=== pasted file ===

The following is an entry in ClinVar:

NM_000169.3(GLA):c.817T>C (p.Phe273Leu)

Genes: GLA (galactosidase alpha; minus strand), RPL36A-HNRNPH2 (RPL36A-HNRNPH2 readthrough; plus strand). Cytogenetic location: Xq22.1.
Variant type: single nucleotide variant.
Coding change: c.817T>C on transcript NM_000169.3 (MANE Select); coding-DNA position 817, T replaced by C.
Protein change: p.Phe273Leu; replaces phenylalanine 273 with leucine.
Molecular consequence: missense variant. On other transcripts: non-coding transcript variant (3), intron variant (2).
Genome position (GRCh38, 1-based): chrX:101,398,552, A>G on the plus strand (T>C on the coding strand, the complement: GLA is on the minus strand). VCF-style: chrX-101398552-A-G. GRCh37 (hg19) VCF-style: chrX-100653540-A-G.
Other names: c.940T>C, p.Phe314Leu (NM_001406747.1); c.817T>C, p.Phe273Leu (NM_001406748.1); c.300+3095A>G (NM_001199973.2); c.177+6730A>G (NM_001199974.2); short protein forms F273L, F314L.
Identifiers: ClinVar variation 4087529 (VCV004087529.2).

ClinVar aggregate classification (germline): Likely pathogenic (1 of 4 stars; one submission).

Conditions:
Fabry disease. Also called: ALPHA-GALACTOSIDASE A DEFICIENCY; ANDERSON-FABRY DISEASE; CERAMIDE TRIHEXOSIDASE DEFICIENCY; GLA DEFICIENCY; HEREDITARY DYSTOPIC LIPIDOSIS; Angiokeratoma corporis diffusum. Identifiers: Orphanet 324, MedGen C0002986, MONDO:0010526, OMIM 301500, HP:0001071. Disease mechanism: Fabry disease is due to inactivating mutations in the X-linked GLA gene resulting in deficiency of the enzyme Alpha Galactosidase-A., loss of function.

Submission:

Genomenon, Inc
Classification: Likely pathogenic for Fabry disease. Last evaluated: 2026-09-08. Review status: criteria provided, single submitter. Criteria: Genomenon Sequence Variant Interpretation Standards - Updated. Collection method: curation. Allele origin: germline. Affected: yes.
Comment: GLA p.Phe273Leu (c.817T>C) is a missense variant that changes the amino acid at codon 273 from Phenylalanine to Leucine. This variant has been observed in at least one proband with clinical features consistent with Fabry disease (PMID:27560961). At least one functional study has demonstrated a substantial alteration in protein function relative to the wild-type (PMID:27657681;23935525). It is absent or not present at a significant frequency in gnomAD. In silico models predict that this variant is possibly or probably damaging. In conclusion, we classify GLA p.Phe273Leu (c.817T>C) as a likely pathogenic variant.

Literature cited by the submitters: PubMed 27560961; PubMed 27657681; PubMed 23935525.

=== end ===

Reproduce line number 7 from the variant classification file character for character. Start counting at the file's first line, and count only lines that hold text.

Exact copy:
Molecular consequence: missense variant. On other transcripts: non-coding transcript variant (3), intron variant (2).